Radhanpur is a town and a municipality in Patan district in the Indian state of Gujarat.

Radhanpur
Town
Radhanpur is located in Gujarat
Radhanpur
Radhanpur
Location in Gujarat, India
Radhanpur is located in India
Radhanpur
Radhanpur
Radhanpur (India)
Coordinates: 23°50′N 71°36′E / 23.83°N 71.6°E / 23.83; 71.6Coordinates: 23°50′N 71°36′E / 23.83°N 71.6°E / 23.83; 71.6
Country India
StateGujarat
DistrictPatan
Elevation
27 m (89 ft)
Population
 (2001)
 • Total32,076
Languages
 • OfficialGujarati, Hindi
Time zoneUTC+5:30 (IST)
Vehicle registrationGJ
Websitegujaratindia.com

Origin of nameEdit

According to the tradition, the city is named after Radhan Khan, a descendant of Fateh Khan Baloch. Fateh Khan Baloch received a freedom from the Gujarat Sultan Ahmad Shah III, which included the territory of the later day city of Radhanpur.[1]

HistoryEdit

 
Coat of arms of Radhanpur State

Radhanpur belonged to the Vaghelas and was known as Lunavada after Vaghela Lunaji of the Sardhara branch of that tribe. Subsequently, it was held as a fief under the Gujarat Sultanate, by Fateh Khan Baloch, and is said to have been named Radhanpur after Radhan Khan of that family.

Babi ancestors either entered India accompanying Mughal emperor Humayun or entered the service of Sultan Muzaffar III of Gujarat Sultanate (1561 - 1572). Bahadur Khan Babi was, in the reign of Shah Jahan, appointed manager of Tharad, and his son Sher Khan Babi made manager, thanadar, of Chunval in 1663. Their descendants controlled various villages around Radhanpur from 1693 to 1730 as Mughal fief. In 1743, Babi descendant Jawan Mard Khan II took over viceroyalty of Ahmedabad and controlled several villages in North Gujarat. He was defeated by Maratha Gaekwads in 1753 at Ahmedabad and Gaekwads agreed to his demand of control of villages in North Gujarat. His descendants lost some of these villages to Gaekwads subsequently. In 1813, Sher Khan made a treaty with the Gaekwar and British and became British protectorate.[2] His descendants ruled the state until independence of India in 1947.The last ruler of Radhanpur state was His Highness Nawab Murtuza Khan Babi Bahadur.And His Highness was entitled with Hereditary 11 Gun salute.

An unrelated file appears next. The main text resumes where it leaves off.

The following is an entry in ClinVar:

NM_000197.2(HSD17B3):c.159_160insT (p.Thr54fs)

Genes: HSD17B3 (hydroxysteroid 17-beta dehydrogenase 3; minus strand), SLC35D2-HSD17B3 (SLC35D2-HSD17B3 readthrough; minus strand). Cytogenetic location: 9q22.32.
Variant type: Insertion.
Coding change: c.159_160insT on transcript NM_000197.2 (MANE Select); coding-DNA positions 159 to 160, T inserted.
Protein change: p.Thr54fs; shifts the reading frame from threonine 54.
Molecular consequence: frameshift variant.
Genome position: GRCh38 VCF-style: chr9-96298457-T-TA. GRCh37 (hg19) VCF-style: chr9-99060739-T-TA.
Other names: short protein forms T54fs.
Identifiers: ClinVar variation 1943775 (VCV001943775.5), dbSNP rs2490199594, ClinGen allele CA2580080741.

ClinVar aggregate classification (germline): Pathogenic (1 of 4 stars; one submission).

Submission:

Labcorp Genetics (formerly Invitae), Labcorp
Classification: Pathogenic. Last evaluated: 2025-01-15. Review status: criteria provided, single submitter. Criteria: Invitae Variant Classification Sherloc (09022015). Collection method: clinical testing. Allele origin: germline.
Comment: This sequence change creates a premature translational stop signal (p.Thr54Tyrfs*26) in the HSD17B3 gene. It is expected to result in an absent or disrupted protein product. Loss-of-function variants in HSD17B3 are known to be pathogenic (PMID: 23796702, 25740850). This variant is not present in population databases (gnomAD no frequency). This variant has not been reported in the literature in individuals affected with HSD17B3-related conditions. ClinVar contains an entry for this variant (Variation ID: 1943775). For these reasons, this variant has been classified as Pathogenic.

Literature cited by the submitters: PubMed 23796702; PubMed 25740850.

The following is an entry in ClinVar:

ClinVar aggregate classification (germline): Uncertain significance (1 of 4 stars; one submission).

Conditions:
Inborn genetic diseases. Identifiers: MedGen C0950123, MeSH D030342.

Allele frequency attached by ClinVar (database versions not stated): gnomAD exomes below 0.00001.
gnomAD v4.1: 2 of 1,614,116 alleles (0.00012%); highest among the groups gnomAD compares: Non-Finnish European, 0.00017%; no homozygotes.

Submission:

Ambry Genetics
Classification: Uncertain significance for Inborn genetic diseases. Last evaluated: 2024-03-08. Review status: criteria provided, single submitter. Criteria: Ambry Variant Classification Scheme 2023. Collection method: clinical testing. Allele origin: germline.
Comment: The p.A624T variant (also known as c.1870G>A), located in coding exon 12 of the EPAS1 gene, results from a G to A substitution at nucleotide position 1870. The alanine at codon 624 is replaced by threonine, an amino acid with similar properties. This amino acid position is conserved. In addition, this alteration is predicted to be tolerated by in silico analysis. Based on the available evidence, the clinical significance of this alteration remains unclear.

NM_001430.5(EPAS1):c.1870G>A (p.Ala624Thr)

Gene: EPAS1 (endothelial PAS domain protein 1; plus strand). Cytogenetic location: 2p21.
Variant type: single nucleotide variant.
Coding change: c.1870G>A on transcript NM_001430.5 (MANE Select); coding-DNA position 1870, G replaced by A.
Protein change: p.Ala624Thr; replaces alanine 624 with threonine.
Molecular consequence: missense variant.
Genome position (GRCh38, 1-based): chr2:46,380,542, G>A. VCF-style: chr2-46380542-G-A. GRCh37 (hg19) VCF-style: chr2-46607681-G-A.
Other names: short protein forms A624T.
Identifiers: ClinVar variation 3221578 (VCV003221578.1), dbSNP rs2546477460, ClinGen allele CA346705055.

Radhanpur State was under Palanpur Agency of Bombay Presidency,[3] which became part of Banas Kantha Agency in 1925. Bombay Presidency was reorganised as Bombay State after independence. In 1960, Gujarat was formed from Bombay State and Radhanpur fell under its Banaskantha district.

Geography and ClimateEdit

Radhanpur is located at 23°50′N 71°36′E / 23.83°N 71.6°E / 23.83; 71.6.[4] It has an average elevation of 27 metres (88 feet).

Climate data for Radhanpur
Month Jan Feb Mar Apr May Jun Jul Aug Sep Oct Nov Dec Year
Average high °C (°F) 28.0
(82.4)
31.9
(89.4)
36.1
(97.0)
40.1
(104.2)
42.2
(108.0)
39.8
(103.6)
34.5
(94.1)
33.1
(91.6)
34.3
(93.7)
36.5
(97.7)
33.6
(92.5)
29.9
(85.8)
35.0
(95.0)
Average low °C (°F) 10.2
(50.4)
12.6
(54.7)
17.6
(63.7)
22.0
(71.6)
25.9
(78.6)
27.5
(81.5)
26.1
(79.0)
25.0
(77.0)
24.1
(75.4)
20.4
(68.7)
14.9
(58.8)
11.3
(52.3)
19.8
(67.6)
Average rainfall mm (inches) 2
(0.1)
0
(0)
1
(0.0)
0
(0)
2
(0.1)
46
(1.8)
187
(7.4)
146
(5.7)
105
(4.1)
5
(0.2)
4
(0.2)
1
(0.0)
499
(19.6)
Source: The Weather Channel

DemographicsEdit

As of 2008 India census,[5] Radhanpur had a population of 50001. Males constitute 52% of the population and females 48%. Radhanpur has an average literacy rate of 80%, higher than the national average of male literacy is and female literacy is 60%. In Radhanpur, 10% of the population is under 6 years of age.

Places of interestEdit

The town was surrounded by a part stone part brick loopholed wall fifteen feet high, eight feet broad, and about two and a half miles round, with corner towers, eight bastioned gateways, outworks and a ditch in past. There is also, surrounded by a wall, an inner fort or castle, called Rajghadi, where the Nawab used to live.

Of public buildings there are twenty four old Jain and ten old Hindu temples, and ten mosques. Of the Jain temples, some are large and richly carved with coloured marble floors. There are also some small well-carved tombs of former Nawabs including complete marble tomb of Nawab, Zoravar Khan.[6]

ReferencesEdit

NotesEdit

  1. ^ W.W. Hunter, ed. (1908). The Imperial Gazetter of India. XXI. Oxford: Clarendon Press. p. 23.
  2. ^ Chisholm 1911, p. 785.
  3. ^ http://www.royalark.net/India/Radhanpur.htm[permanent dead link]
  4. ^ Falling Rain Genomics, Inc - Radhanpur
  5. ^ "Census of India 2001: Data from the 2001 Census, including cities, villages and towns (Provisional)". Census Commission of India. Archived from the original on 16 June 2004. Retrieved 1 November 2008.
  6. ^ Gazetteer of the Bombay Presidency: Cutch, Palanpur, and Mahi Kantha 2015, p. 346.

BibliographyEdit


  This article incorporates text from a publication now in the public domain: Gazetteer of the Bombay Presidency: Cutch, Palanpur, and Mahi Kantha. Government Central Press. 1880. p. 337.